?-Synucleinopathies are neurodegenerative diseases characterized by intracellular inclusions of ?-synuclein (?- syn) aggregates and they include conditions such as Parkinson?s Disease (PD) and Dementia with Lewy Bodies (DLB). A prevailing view is that disease-associated factors such as aging compromise the ability of neurons to efficiently clear abnormally folded proteins which leads to the formation of intracellular aggregates and neurodegeneration. While enhancing the clearance of misfolded ?-syn is a potential therapeutic strategy for PD, current methods to activate cellular mechanisms for protein degradation rely mostly on pharmacological inducers or conventional gene delivery interventions. A translational roadblock in these approaches is the lack of control over dosage, precise time of intervention, and undesirable effects associated with the broad and sustained modulation of cellular degradation pathways. To address these therapeutic needs, we propose to develop a responsive gene therapy for the self-sufficient delivery of a neuroprotective therapy targeting the clearance of misfolded ?-syn species. In a cellular model of ?-syn seeded aggregation, we will demonstrate that our gene therapy approach can detect biological responses associated with the accumulation of ?-syn (Aim 1) and respond by modulating protein degradation pathways accordingly (Aim 2). We expect the outcomes of this project to enable a strategy where a therapy is produced as needed by the affected brain regions, opening the possibility to intervene at an early stage for the treatment of otherwise intractable neurodegenerative conditions such as PD. This project has the potential to be transformative as it introduces a modular platform technology with translational potential for other neurological targets linked to the neurotoxic behavior of misfolded proteins (e.g. amyloid-?, tau).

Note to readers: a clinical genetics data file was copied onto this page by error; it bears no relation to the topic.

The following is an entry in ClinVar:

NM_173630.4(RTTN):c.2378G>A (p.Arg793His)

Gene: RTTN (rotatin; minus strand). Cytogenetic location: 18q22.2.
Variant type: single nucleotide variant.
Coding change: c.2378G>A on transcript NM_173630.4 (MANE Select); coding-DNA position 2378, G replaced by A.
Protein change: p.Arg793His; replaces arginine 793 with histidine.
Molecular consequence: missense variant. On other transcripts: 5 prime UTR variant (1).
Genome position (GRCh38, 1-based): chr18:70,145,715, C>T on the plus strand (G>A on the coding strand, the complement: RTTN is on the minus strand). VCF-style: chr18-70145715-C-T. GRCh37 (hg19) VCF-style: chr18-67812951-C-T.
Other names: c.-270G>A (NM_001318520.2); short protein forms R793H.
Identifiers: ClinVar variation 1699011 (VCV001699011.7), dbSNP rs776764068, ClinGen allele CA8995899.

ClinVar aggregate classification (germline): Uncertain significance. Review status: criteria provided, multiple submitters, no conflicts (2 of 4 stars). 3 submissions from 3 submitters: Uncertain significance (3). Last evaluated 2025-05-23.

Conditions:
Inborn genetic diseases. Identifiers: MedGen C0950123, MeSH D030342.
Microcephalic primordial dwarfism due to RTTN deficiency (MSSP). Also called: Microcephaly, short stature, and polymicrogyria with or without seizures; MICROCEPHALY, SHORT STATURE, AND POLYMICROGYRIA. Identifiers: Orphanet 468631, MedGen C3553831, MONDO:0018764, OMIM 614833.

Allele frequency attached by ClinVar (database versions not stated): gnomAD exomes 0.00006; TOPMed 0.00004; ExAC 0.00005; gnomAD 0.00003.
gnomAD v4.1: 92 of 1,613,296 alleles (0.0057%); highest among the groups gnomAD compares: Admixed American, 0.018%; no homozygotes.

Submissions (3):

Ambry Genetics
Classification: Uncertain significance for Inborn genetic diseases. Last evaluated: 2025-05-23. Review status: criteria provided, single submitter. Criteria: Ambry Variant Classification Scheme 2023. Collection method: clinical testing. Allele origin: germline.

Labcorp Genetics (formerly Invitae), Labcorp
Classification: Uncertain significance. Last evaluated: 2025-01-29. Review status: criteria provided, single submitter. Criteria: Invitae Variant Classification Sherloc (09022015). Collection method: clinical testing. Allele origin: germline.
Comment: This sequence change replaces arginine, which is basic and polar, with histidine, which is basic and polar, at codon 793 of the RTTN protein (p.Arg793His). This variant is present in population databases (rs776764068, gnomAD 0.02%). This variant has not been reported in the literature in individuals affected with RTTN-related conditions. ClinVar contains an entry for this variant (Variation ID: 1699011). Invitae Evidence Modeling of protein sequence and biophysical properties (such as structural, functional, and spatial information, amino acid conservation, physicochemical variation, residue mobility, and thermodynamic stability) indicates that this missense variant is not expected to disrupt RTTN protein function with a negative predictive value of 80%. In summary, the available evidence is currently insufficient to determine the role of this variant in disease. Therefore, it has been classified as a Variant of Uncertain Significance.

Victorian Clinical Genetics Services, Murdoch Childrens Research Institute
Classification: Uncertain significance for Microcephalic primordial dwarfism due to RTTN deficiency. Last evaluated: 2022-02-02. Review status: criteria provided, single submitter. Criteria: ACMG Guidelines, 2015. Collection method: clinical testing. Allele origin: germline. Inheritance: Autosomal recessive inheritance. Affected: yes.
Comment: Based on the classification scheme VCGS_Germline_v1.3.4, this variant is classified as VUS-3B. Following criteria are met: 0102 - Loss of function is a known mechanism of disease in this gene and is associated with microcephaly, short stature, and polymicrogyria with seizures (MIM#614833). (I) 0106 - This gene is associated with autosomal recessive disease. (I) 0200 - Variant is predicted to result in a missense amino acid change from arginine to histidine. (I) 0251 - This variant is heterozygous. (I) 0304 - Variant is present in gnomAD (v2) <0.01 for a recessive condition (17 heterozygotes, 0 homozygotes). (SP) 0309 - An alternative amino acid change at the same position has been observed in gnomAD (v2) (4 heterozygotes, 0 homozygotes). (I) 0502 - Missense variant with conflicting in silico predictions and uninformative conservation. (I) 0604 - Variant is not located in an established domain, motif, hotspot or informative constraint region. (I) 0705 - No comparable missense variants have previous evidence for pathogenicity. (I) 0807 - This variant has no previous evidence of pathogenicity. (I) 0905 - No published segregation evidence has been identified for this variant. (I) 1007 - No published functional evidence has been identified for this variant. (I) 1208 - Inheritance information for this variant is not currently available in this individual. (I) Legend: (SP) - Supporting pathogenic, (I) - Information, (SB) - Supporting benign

Parkinson?s disease and some types of dementia are characterized by the progressive buildup of clusters of a protein known as alpha-synuclein. As these clusters form, they can influence detrimental processes including cell death which can lead to the incapacitating and debilitating symptoms seen in patients. In this proposal, we implement a therapeutic approach where brain cells are reprogrammed to sense and degrade harmful forms of alpha-synuclein in a self-sufficient manner to prevent its accumulation over time.